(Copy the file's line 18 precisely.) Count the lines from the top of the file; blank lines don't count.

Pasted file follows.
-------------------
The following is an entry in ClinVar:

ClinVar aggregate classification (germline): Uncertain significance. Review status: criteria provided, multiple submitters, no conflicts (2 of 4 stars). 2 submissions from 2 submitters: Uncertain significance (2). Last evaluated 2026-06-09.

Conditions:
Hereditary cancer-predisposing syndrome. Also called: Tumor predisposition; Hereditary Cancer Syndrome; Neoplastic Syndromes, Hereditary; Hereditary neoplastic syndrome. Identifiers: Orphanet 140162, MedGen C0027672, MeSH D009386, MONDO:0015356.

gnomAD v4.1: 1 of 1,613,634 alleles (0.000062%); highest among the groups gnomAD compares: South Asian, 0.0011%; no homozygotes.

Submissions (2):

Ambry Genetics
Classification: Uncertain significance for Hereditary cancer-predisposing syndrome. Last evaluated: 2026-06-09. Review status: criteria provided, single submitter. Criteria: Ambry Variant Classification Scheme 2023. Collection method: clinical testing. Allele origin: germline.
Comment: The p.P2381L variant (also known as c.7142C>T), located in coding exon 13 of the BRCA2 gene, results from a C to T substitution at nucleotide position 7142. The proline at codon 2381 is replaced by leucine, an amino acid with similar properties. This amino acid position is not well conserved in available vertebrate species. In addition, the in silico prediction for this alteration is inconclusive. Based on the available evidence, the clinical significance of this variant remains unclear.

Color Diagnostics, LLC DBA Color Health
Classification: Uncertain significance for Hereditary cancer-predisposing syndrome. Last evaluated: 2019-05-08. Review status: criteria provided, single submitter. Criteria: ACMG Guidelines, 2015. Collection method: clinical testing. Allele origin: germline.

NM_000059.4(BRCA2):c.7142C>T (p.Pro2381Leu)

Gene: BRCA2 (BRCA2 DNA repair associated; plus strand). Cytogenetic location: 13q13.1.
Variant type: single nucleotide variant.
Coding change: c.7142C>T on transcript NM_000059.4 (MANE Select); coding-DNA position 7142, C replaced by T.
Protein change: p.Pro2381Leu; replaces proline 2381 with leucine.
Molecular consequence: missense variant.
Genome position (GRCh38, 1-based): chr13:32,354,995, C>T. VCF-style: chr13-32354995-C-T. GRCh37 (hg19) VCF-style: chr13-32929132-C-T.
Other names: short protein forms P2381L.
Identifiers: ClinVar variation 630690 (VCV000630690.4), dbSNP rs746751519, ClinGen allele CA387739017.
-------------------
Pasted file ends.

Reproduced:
Genome position (GRCh38, 1-based): chr13:32,354,995, C>T. VCF-style: chr13-32354995-C-T. GRCh37 (hg19) VCF-style: chr13-32929132-C-T.